Are Christians Obligated To Go To Church?

funny churchMy friend Grammatteus, the writer at The Alternative Ulsterman, and I have been having a conversation about churches. The question is, as Christians, are we obligated to belong to a church? 

The most oft quoted scripture the devout church-goers offer to me is Hebrews 10:25.

“Let us not give up meeting together, as some are in the habit of doing, but let us encourage one another — and all the more as you see the Day approaching…” (NIV)

I live with Rebekkah, a fellow Christian, plus I have friends I hang out with who are also, fellow Christians. In my opinion, I am already obeying this scripture without having to find myself a group of people in a brick building. 

As for references to the body of Christ. My only statement is, I haven’t met too many congregations out there that should bemuseum of saints referring to themselves this way. We Christians, dead, living or yet to be born, despite country, nationality, ethniticity, gender, or otherwise, together form the body of Christ. Not just the church members. That includes the black sheep rebels who are having a hard time sitting in congregations under people who don’t seem as committed to the Lord as they are. So, Romans 12:5 and most of 1 Corinthians 12 are covered by that distinction. 

What no one really mentions, to me anyways, is that the main reason belonging to a group of devoted Christian groups is actually beneficial is accountability. Some people….nay, most people….conduct themselves better when they know people are watching. Along with encouragement, mercy, grace, forgiveness, and a plethera of other nourishing gifts, the desire to not let others down or at the very least, not be embarrassed, really does tend to help people avoid some pittfalls.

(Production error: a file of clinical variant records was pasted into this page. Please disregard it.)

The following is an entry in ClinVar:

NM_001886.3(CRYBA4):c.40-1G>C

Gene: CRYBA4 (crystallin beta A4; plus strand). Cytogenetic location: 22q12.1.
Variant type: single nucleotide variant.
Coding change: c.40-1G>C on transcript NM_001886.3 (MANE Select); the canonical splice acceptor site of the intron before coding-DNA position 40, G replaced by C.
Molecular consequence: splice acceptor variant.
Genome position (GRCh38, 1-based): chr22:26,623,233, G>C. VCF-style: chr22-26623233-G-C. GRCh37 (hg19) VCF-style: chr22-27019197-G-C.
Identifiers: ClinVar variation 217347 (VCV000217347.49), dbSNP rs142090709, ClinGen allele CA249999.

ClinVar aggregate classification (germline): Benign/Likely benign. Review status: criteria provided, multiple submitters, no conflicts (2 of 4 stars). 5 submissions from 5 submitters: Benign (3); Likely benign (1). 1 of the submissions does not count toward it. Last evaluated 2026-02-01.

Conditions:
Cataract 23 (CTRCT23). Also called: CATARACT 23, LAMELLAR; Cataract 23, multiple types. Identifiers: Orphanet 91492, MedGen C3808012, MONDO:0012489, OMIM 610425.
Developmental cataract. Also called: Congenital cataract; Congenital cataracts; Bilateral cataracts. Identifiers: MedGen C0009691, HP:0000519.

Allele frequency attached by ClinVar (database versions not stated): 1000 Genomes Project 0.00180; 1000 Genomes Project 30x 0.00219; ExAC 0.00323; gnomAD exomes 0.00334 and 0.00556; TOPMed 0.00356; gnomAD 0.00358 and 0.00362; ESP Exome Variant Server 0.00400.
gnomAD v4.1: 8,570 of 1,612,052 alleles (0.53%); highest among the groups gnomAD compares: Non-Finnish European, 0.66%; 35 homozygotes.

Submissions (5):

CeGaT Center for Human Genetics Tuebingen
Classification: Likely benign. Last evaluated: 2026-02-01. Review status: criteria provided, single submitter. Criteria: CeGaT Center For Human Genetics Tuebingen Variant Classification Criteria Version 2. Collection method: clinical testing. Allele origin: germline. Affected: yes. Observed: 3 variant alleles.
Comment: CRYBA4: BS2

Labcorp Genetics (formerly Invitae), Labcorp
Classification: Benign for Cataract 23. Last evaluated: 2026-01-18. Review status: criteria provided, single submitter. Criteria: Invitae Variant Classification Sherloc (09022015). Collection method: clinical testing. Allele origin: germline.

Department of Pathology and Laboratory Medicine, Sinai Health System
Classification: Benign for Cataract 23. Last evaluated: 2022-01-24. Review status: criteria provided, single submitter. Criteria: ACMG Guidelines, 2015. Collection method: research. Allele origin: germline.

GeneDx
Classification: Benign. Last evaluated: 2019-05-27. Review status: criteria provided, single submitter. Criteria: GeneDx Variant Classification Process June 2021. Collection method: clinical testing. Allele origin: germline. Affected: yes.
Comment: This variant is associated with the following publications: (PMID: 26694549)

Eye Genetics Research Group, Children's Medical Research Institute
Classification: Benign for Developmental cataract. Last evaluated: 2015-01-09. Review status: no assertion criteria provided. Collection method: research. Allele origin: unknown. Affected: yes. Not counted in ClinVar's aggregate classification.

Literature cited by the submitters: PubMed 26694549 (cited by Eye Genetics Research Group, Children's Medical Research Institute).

judgeNow, the accountablility factor requires trust, and here is where I get into all kinds of problems. First of all, I am not too fazed by disapproval of anyone in general. I do the best I can, or I don’t, but I own my crap. If my crap is offensive to someone, that is their right to feel that way. That’s about where all that line ends for me. I’m not a people-pleaser. My self-esteem is unexpectedly robust considering all the wounds it should have suffered all along the way. I am not at all a fearful person. In a way, I feel inoculated against caring about other people’s approval. ….Except my kids. Forever, I’ve tried to live a life that my kids wouldn’t be completely appalled by, and to do something that I know they would completely abhor is just against the grain of who I am. So, me joining a church for accountability would have ZERO effect on me. My accountability factor lives in a room about 8 feet from mine, and she has no filter on that little mouth. And, in an interesting twist of fate, both of my daughters are pretty much the same way as me. We didn’t have too many peer pressure problems when they were in high school that didn’t involve MY kids peer-pressuring the OTHER kids. 

changed my religionSecond, trust is not my strong suite. Just ask anyone. I trust some of my family, a couple of friends, and Jesus. That’s about it. And each of those are varying in range. In order for me to belong to a congregation, they would have to give me enough time to feel satisfied they aren’t wrong-motivateded, twisting the Word, greedy, deceitful, or any number of other common issues going on in church leadership these days. In the end, though, I don’t fit in to most of these little social groups. I don’t care to discuss ad nauseum enumeration of sins, or whether or not the manifestation of tongues can be used to determine one’s true salvation. I don’t want to take tests designed to locate my gifts of the Spirit, or talk about how one goes about becoming saved. I basically drop out from sheer boredom after a month or so at best. I love praise & worship, so I can be coaxed into staying for that. But the sermons ….well, they kind of suck. 

I probably didn’t answer the question for everyone, but for me, I keep my mind open to meet real Christians in my everyday life, and I am looking casually for a church I don’t hate going to. I like worshiping the Lord with music, and that is where I’ve started these days. But as for feeling like I’m sinning when I don’t go to church, no. Like the 10% tithe crap that was taken out of context and then shoved in every face between here and the Sun, people have to decide for themselves which group of Christians they need to be around, and why. 

I guess people wouldn’t even have this heated argument if greedy church leadership hadn’t made such a spectacle of the tithing thing to the point that the advocation to give generously is longer than the actual sermon!!!